Iran 1st Water-Fuelled System for Car Engines to be Commercialized

Wednesday, March 13, 2019 - 10:15

The 1st Iranian water-fuelled engine will be commercialized by the next six months.

According to an ISCA report, the 1st Iranian water-fuelled system for car engines will be commercialized by the next six months.

Jasmei Zargani, the inventor, said that he has already obtained some licenses from related ministries and some others are to be obtained, also received European standards for the engine, however, national standards should be obtained.

As he explained, there are hydrogen fuel cars in other countries, however, it is not imported to Iran yet. The hydrogen fuel cars increase fuel efficiency nationwide and also enhance air quality, the water-fuelled engine system can be installed in all the cars and there is no need for any change in the cars.

On November 27, 2016, Jasemi Zargani unveiled his modified vehicle, a car that can be supposedly powered by using potassium hydroxide and distilled water, Financial Tribune reported.

The locally produced Peugeot 405 usually runs on Compressed Natural Gas and gasoline. He said that a liter (0.26 gallons) of water can reportedly generate some 96 megajoules of energy while a liter of gasoline produces only 29 MJ of energy. A car run by this modified engine could run on 60 liters of water and able to travel up to 900 km.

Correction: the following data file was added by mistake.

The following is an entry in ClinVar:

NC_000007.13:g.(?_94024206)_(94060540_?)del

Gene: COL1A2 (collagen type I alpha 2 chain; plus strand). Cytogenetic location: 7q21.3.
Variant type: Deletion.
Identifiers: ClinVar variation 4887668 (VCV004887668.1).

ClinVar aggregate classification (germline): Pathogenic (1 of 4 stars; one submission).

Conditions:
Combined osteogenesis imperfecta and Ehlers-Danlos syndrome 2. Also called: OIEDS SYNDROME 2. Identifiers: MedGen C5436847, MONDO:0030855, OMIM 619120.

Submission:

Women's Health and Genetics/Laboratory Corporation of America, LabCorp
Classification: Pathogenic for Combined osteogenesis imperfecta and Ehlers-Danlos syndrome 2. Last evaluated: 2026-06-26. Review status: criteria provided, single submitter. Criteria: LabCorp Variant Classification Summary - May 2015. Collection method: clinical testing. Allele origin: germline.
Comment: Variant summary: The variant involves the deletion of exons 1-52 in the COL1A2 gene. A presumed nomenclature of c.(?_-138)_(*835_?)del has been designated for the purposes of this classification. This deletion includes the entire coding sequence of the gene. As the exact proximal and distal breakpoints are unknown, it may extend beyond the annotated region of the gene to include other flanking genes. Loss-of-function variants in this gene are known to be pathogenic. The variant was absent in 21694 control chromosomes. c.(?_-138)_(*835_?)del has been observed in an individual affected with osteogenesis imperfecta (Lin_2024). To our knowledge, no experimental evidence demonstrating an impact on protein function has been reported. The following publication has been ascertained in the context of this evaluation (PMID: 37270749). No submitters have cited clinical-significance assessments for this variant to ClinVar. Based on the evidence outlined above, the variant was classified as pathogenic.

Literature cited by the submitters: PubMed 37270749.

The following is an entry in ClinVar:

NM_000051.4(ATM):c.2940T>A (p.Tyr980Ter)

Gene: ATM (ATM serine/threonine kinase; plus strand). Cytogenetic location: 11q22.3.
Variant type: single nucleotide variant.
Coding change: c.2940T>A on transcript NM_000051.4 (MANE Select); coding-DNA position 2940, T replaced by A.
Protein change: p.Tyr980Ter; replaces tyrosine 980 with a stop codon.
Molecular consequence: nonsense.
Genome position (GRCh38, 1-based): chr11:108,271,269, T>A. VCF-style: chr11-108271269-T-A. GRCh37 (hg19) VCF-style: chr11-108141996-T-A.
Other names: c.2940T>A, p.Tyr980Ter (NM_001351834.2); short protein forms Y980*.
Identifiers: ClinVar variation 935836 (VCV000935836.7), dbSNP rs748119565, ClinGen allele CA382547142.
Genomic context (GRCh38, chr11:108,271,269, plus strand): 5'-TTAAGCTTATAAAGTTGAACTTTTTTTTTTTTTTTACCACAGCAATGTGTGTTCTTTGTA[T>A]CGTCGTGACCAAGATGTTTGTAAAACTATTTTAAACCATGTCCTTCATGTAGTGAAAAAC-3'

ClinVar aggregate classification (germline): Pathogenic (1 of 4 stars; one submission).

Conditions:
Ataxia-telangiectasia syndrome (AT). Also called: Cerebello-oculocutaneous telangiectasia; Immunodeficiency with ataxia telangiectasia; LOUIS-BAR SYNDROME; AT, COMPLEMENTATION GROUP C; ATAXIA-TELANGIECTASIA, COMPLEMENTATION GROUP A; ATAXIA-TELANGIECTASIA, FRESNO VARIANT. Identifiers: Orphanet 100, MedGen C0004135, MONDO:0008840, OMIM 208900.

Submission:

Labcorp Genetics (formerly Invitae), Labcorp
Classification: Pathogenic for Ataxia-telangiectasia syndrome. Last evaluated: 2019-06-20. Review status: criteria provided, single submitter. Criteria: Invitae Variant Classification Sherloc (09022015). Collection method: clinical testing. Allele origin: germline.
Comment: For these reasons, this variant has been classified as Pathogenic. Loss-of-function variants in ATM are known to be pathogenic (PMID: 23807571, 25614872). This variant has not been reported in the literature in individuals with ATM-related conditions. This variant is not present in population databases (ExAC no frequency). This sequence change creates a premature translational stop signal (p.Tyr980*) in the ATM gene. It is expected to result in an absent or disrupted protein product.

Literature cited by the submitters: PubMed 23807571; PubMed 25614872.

According to scientificamerican.com, researchers today put more focus on using hydrogen to power fuel cells, which can replace internal combustion engines to power cars and emit only water from the tailpipe. And though hydrogen is combustible and can power an internal combustion engine, to use hydrogen in that way would squander its best potential: to power a fuel cell.

Hydrogen fuel cell cars are gaining traction, but commercialization of hydrogen fuel has not yet been accomplished. The electrolysis process could be viable in saving energy if a renewable, non-polluting energy source such as solar or wind could be harnessed to power it, although capturing enough of that energy source on board the car would be another hurdle.

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